History of the Search for Amelia Earhart Part 1
About the search for female flying ace Amelia Earhart, biography and history of the woman pilot.
THE CONTINUING SEARCH FOR AMELIA EARHART
Amelia Earhart, or "A.E." to her friends, was at one time or another a premed student, nurse's aide, telephone operator, truck driver, social worker, lecturer, writer, and editor. But her only constant love was aviation. She caught the flying bug while working in a Toronto military hospital during W.W.I. Wounded pilots talked fondly of their airborne derring-do and the sheer adventure of flying. Amelia was fascinated by their accounts and became hooked for life.
Born in Atchison, Kansas in 1898, she graduated from high school in Chicago. After her Toronto stint, she moved to Los Angeles, where she learned to fly. In 1922 she bought her first airplane, and three months later she set a women's altitude record of 14,000 ft. But her big break came in 1928. On June 17, a strange trio--an alcoholic pilot, an ex-army mechanic, and Amelia--took off from Newfoundland in a trimotor Fokker flying boat and landed in Wales about 21 hours later.
Amelia, as the first woman to cross the Atlantic by air, became an instant international celebrity, even though she was only a passenger. The tall, slender aviatrix with blond, close-cropped hair and an engaging smile captured everyone's heart. "Lady Lindy," they called her. In May, 1932, she duplicated Lindbergh's feat by flying solo across the Atlantic, another first for a woman. Other records quickly followed: women's nonstop cross-country speed record of 19 hours and 5 minutes (1932); first person to solo from Hawaii to California (January, 1935); first to solo from Los Angeles to Mexico City (April, 1935); first to solo from Mexico City to Newark, N.J. (May, 1935).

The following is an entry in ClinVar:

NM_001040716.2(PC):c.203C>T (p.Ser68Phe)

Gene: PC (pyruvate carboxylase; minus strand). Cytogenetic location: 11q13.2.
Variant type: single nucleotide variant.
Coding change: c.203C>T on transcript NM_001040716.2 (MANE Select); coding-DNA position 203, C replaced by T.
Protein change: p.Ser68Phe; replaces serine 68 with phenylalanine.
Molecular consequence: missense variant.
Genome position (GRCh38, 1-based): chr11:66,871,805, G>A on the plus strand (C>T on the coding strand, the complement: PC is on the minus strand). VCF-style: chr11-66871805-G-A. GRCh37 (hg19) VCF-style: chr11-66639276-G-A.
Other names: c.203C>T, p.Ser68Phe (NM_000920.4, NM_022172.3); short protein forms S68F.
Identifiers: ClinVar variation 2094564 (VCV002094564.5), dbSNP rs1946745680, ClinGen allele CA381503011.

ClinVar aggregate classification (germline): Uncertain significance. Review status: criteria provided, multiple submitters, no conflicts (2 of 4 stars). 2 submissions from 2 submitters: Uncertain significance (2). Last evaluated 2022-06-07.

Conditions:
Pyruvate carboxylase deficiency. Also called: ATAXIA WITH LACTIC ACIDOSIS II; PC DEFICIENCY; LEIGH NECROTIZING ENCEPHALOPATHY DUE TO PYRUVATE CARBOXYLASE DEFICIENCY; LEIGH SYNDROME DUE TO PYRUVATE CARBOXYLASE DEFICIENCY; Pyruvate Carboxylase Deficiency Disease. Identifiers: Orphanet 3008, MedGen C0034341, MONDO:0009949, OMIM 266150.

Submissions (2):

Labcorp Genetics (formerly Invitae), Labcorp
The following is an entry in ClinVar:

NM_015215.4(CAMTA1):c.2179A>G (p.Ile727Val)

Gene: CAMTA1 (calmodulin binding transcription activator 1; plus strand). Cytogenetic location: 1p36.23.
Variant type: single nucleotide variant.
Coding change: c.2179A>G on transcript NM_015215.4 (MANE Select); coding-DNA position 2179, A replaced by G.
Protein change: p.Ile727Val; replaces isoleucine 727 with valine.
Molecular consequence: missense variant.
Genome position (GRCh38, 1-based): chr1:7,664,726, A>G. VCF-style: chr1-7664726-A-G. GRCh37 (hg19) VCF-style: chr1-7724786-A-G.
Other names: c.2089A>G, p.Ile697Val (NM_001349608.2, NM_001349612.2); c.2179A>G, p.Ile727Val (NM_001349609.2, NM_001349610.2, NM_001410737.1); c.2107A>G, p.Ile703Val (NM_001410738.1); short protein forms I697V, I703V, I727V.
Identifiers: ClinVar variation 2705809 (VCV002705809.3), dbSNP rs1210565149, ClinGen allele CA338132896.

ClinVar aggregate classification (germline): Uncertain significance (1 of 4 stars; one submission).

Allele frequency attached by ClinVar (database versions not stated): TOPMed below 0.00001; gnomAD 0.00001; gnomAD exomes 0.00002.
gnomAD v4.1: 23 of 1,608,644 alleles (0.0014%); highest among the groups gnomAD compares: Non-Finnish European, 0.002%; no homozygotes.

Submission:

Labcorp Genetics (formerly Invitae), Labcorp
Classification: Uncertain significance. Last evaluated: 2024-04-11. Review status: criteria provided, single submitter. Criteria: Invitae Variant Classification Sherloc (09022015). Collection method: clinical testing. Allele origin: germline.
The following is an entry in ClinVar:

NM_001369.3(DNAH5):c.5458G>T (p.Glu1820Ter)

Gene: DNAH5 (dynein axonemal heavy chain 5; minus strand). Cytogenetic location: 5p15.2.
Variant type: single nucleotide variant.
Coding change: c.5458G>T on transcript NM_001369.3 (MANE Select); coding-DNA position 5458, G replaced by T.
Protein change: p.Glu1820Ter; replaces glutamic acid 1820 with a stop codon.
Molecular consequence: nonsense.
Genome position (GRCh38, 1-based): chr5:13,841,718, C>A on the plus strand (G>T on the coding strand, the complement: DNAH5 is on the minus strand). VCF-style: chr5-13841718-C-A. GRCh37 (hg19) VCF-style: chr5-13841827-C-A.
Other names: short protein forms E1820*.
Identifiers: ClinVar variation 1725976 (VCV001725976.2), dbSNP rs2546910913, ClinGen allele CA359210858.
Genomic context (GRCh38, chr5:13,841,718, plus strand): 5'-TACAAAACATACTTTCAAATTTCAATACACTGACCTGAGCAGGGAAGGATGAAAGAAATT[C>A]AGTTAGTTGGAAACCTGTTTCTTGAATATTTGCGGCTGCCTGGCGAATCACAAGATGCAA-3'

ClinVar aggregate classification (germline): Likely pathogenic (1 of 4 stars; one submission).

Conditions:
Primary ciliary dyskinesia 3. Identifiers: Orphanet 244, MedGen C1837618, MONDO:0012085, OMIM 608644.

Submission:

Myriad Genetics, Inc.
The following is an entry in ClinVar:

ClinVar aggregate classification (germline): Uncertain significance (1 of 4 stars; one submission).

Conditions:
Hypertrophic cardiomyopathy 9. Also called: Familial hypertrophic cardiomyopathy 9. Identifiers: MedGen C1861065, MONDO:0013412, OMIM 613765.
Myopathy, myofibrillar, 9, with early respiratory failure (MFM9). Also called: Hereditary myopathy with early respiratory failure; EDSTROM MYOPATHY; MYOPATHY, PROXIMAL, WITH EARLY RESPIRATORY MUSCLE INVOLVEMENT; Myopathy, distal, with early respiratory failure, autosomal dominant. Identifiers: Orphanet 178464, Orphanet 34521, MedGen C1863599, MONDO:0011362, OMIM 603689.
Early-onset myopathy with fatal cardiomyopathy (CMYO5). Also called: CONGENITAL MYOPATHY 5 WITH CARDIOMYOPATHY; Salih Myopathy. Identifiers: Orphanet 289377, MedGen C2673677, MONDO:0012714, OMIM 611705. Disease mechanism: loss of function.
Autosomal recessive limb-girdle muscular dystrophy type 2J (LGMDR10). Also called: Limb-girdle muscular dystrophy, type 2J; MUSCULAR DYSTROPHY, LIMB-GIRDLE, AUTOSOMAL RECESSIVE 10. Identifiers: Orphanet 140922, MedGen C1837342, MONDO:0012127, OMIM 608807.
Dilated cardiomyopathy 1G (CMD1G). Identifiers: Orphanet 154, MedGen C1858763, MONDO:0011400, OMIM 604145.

In 1937 Amelia was ready to realize her dream--to pilot a flight around the world. She received enthusiastic support from George Palmer Putnam, the wealthy publisher she had married six years earlier. Other pilots had flown around the world, but Amelia would take the longest and most difficult route. It lay along the equator, a distance of about 27,000 mi. "I want to do it because I must do it," she said. "Women must try to do things as men have tried. When they fail, their failure must be a challenge to others."
Amelia's original intention was to fly from east to west. But after an aborted takeoff from Honolulu in March, 1937, she reversed the direction. In May she flew from Oakland, Calif., to Miami, Fla. Then, on June 1, she took off again and headed south. With her was Frederick Noonan, 44, an experienced navigator and former Pan Am pilot. Their plane was a twin-engine Lockheed Electra 10-E, capable of doing 4,000 mi. nonstop. Their route: Puerto Rico, Brazil, Africa, Pakistan, Burma, Singapore, Australia, New Guinea, Howland Island, Hawaii, and back to Oakland.
There were some delays and some malfunctioning of equipment, but Amelia and Noonan arrived safely at Lae, New Guinea, on June 30. The longest and most hazardous leg of their flight lay ahead. Their next stop, Howland Island, was a tiny speck in the Pacific, 2,556 mi. to the east. At 10:30 A.M. on July 2, the Electra roared down the Lae runway for its last takeoff.
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